Sometimes, it just doesn’t work out. Yesterday, we revealed the best first round picks of the 2010s. Today, we will review the worst. Whether the player’s career was hampered by injuries, poor play or attitude, here are the biggest busts and reaches of the past decade based on draft position. While overall play is a major factor, we will also consider times where a team traded up to acquire a player as well.
1. Sam Bradford (QB/St. Louis Rams) – 2010
Bradford had an electric career in college at Oklahoma, but his medical history was already concerning before he was drafted, specifically his throwing shoulder, which he injured in his last season with the Sooners. The Rams, then in St. Louis, still used their top draft pick to select him and behind a horrid offensive line, Bradford was unable to stay healthy and only played a full 16 game season twice in his career. Besides Baker Mayfield, who was a rookie last season, and Kyle Murray, who was taken first overall last month, Bradford is the only top draft pick to never make a Pro Bowl.
2. Luke Joeckel (OT/Jacksonville Jaguars) – 2013
This one stung personally, as I was a big fan of Joeckel coming out of college. Joeckel was selected to be the Jaguars long-term answer at left tackle, and even traded Eugene Monroe during Joeckel’s rookie season, but Joeckel would only play five games before an ankle injury ended his season. In 2014, Pro Football Focuses graded him as the league’s worst tackle. By 2016, Joeckel was pushed inside to play left guard, lasting just four games before being placed on injured reserve. He would play just 39 out of a possible 64 games in Jacksonville before spending his final season in the league with Seattle. Rams tackle Greg Robinson is a honorable mention, but given that he is still in the league, Joeckel is the obvious choice.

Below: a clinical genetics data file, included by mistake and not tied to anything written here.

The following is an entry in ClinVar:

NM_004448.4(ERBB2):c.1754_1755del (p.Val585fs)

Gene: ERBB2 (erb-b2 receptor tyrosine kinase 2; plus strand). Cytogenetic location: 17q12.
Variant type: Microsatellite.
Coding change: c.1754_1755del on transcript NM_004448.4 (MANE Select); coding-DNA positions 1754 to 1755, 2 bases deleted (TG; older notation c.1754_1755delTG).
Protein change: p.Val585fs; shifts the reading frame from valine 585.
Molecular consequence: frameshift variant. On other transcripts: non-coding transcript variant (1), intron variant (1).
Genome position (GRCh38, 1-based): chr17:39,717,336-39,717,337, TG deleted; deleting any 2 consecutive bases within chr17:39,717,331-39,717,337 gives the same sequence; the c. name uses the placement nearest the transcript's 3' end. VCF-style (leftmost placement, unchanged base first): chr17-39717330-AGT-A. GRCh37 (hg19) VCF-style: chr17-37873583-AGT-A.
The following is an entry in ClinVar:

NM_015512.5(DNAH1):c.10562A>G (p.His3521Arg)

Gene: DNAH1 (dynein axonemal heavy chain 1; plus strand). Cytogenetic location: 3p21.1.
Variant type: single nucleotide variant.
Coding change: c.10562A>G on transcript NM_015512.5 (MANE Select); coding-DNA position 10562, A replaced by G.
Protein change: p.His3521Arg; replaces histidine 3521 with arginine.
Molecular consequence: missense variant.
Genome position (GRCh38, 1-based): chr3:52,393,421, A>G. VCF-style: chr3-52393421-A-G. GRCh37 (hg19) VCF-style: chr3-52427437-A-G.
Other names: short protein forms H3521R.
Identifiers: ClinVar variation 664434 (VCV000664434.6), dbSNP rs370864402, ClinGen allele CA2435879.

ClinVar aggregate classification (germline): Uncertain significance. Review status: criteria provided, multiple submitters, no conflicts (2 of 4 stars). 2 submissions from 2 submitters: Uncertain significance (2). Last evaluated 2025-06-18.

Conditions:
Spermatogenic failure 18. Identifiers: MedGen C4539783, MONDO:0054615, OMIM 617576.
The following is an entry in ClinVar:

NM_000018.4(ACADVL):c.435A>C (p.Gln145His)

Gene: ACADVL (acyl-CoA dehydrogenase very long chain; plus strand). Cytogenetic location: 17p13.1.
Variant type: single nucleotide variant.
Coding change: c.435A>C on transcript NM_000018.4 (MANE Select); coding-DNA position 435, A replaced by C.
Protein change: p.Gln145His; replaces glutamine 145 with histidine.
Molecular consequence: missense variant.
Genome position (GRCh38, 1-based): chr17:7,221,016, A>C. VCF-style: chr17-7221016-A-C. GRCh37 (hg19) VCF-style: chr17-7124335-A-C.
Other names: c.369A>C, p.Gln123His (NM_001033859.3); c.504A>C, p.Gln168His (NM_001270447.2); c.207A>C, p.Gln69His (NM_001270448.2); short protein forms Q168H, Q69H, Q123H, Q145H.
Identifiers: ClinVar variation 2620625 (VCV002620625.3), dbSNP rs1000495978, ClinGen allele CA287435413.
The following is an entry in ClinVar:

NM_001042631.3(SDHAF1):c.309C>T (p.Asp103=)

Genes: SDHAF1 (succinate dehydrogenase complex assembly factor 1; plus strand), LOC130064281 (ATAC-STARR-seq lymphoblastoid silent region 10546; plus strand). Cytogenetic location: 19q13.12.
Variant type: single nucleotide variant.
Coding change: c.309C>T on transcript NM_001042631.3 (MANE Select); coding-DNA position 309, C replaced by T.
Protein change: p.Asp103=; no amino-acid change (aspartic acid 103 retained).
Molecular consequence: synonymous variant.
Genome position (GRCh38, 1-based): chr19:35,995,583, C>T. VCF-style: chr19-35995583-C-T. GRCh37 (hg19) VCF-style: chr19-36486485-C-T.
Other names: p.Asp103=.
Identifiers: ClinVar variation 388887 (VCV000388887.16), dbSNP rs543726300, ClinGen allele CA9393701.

3. Dion Jordan (DE/Miami Dolphins) – 2013
Miami was looking for a quality edge rusher across from Cam Wake in 2013, so they traded up with Oakland to acquire the No. 3 pick to select Jordan. Miami surrendered their first (D.J. Hayden) and second (Menelik Watson) round picks to acquire Jordan, who logged just two sacks as a rookie before missing 38 games over the next three seasons following a string of failed drug tests. Miami would release him in 2017 and he would eventually sign with Seattle. He is currently a free agent.
4. Matt Kalil (OT/Minnesota Vikings) – 2012
Kalil had a stellar rookie season that saw him receive a trip to the Pro Bowl, but everything for him went downhill from there as he was never able to replicate his rookie success. In 2014, he allowed 12 sacks and was hit with 12 penalties, both among the worst marks in the league. Minnesota let him walk in 2017 and he signed a five-year deal with Carolina. The Panthers released him last March and he is now with Houston.
5. Justin Blackmon (WR/Jacksonville Jaguars) – 2012
Technically, Blackmon is still a member of the Jaguars. Of course, he will likely never play again. Jacksonville traded up with Tampa Bay to take Blackmon, surrendering their first (Mark Barron) and fourth (later traded) round picks. When on the field, Blackmon showed why he was taken top five in the draft. He lit up the Texans for 236 yards as a rookie and led all rookies in receiving in 2012, but 2013 began with his first suspension. His season was cut short that November after he was suspended indefinitely by the league for again failing the league’s Policy and Program for Substances of Abuse. After missing the 2014 season, the league denied his bid for reinstatement in 2015 and he still has not returned to the league.
6. Barkevious Mingo (OLB/Cleveland Browns) – 2013